September 26, 2021, 09:32:46 PM
Dyatlov Pass Forum

Author Topic: Did the Rav4 die from suffocation?  (Read 442 times)

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May 22, 2021, 08:02:44 AM
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MDGross


There exists the theory that the rav4's snow den collapsed because it was built over a tributary of the Lozva River and the running water of the tributary had hollowed out the snow beneath the den. This caused the snow den to collapse and plunged the rav4 into the stream bed. As the snow den collapsed it loosened a substantial amount of snow causing an avalanche. The rav4's injuries were the result of 10 or more feet of snow pushing their bodies against rocks in the stream bed. So they were alive when the injuries occurred, but died soon after from suffocation. A sure indication would have been an excessive, even fatal, amount of carbon dioxide in their blood, which is how the majority of avalanche victims die. On the autopsy reports here on the site, I don't see a blood analysis of any of the rav4. This is important because it would perhaps give clear evidence of how they died. Does anyone know if their blood was analyzed? Can excessive carbon dioxide be preserved in 60+ year-old bones?
 

May 22, 2021, 09:13:37 AM
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Mars


Yes, it is possible. I know Teddy won’t agree with me here. However, I believe that the excavation of bodies and the analysis of the double carbon chain, given the remarkable development of laboratory technology and understanding of DNA over the last two years, could provide many answers.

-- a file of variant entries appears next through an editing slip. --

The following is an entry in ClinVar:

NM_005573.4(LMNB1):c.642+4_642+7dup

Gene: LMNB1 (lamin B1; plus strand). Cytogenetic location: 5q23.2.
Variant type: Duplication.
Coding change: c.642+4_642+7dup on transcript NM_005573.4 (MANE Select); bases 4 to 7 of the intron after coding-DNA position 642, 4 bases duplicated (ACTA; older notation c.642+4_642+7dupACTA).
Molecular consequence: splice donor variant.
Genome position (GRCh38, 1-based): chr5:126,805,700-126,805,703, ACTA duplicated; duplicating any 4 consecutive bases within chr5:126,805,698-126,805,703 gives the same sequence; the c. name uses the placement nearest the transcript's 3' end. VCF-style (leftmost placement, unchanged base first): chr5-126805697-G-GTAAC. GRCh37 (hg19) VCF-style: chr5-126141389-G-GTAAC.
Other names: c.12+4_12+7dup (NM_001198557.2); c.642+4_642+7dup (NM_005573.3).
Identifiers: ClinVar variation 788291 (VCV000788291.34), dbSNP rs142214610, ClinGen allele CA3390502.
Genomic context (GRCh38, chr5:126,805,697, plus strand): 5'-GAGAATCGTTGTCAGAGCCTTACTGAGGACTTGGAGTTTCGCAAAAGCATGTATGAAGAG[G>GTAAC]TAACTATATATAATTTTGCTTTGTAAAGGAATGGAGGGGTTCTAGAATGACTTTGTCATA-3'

May 30, 2021, 05:35:51 AM
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WinterLeia


I wouldn’t say it’s impossible, but I have my doubts. They had no shovels or buckets with them, so they had to have used their hands to dig ten feet of snow out from the hole. I know other people have done that to survive, but I have a hard time believing it, because they were inadequately dressed, and they would already have walked a mile from their tent in freezing weather. Even if they attempted it, I would think they would have died of hypothermia long before they had the opportunity to make the flooring. But, I’m no expert, so I don’t know that for sure.

However, they would have not been able to dig a hole with no tools if it was hard, packed snow. It would have had to have been the light, fluffy kind. I guess they could have still suffocated, but I’m not sure the weight of the snow could have caused the injuries they sustained.

I have been looking into another theory that usually comes up with the snow den collapse hypothesis and that is that their bodies were carried down to the place they were found by the water when the spring thaw came. Even that has its problems, though, as a current that can move a human body should have also moved the tree clippings and clothes, yet the flooring was still intact.
« Last Edit: May 30, 2021, 05:43:07 AM by WinterLeia »
 

May 30, 2021, 04:57:16 PM
Reply #3
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bertie


Yes, it is possible. I know Teddy won’t agree with me here. However, I believe that the excavation of bodies and the analysis of the double carbon chain, given the remarkable development of laboratory technology and understanding of DNA over the last two years, could provide many answers.

DNA analysis to determine whether death was caused by suffocation?

There's some merriment for our day😃